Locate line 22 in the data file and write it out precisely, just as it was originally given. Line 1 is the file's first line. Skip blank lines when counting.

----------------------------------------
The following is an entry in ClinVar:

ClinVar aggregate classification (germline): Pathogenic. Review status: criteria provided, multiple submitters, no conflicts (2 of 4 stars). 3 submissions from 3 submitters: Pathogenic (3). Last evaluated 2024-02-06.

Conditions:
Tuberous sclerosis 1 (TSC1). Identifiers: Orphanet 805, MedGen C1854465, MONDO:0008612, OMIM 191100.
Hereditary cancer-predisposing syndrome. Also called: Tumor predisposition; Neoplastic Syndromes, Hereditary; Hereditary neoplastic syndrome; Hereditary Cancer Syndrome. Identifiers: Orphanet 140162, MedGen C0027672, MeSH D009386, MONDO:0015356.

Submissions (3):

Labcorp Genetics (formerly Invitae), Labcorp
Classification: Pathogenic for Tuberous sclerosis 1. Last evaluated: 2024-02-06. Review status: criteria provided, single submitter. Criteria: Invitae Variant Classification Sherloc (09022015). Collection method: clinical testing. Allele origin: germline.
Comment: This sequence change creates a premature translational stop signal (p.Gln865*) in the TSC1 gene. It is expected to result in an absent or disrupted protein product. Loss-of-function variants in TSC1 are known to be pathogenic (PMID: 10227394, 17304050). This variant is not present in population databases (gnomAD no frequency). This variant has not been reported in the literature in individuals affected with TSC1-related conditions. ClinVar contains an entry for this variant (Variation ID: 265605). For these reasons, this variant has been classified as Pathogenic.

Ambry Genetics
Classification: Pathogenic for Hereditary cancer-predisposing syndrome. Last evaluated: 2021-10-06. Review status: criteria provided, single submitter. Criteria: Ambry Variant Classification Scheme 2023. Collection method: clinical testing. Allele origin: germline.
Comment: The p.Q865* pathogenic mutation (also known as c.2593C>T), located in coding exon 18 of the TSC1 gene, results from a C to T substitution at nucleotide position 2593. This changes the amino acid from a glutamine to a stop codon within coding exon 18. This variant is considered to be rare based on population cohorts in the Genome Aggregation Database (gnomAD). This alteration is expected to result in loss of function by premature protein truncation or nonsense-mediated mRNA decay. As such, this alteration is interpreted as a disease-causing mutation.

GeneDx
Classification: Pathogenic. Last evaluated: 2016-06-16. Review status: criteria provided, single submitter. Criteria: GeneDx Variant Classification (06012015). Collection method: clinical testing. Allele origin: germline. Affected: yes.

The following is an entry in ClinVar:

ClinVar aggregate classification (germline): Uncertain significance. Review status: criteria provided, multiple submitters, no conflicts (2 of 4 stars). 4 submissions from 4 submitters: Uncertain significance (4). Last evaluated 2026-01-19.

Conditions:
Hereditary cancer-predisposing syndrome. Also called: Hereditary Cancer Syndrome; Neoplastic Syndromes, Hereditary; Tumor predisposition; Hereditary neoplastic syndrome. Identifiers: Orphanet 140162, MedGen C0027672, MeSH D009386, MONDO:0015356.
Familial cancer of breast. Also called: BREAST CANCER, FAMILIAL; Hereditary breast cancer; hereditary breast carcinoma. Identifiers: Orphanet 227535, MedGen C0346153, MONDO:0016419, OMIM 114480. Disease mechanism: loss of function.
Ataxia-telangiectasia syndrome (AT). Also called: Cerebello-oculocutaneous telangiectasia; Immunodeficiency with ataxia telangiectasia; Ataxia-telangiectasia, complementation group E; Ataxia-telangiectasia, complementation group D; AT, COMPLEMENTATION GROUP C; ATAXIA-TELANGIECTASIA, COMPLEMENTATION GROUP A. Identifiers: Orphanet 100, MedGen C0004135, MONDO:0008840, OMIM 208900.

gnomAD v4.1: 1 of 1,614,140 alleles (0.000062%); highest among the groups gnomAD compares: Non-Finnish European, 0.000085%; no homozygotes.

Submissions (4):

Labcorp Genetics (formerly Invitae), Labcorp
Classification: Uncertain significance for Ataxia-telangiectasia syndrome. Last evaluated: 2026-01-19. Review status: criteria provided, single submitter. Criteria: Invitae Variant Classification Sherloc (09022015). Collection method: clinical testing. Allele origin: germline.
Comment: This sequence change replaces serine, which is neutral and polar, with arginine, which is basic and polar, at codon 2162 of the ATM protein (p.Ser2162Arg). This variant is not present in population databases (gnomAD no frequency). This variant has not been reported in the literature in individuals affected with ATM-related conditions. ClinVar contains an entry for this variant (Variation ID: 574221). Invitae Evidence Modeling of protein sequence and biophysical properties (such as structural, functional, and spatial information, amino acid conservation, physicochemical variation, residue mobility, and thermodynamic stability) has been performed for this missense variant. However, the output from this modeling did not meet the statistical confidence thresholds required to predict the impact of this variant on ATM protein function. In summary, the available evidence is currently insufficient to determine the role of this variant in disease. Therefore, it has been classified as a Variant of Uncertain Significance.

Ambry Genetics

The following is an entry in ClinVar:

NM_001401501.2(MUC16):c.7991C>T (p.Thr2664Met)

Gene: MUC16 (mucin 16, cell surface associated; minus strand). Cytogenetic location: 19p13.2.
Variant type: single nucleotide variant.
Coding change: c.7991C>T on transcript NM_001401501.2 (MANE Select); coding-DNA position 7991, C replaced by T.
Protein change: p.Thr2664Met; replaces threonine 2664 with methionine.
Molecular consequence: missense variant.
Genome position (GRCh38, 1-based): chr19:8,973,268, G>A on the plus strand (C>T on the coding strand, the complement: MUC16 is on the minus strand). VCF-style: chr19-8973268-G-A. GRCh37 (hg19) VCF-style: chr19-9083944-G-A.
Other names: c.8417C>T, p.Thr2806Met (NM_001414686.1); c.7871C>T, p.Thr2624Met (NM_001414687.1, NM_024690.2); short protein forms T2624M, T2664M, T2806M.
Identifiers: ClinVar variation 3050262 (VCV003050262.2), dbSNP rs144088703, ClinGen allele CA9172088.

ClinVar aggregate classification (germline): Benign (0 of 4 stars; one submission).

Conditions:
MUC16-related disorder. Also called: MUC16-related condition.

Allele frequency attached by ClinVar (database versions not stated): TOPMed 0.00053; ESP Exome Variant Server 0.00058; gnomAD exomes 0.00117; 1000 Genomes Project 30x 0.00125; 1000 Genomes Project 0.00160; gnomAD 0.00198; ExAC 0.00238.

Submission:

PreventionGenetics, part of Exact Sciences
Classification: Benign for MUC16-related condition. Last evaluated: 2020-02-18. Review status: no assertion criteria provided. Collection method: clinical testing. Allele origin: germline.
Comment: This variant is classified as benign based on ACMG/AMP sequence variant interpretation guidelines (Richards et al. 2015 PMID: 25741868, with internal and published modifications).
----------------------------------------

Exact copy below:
Submissions (4):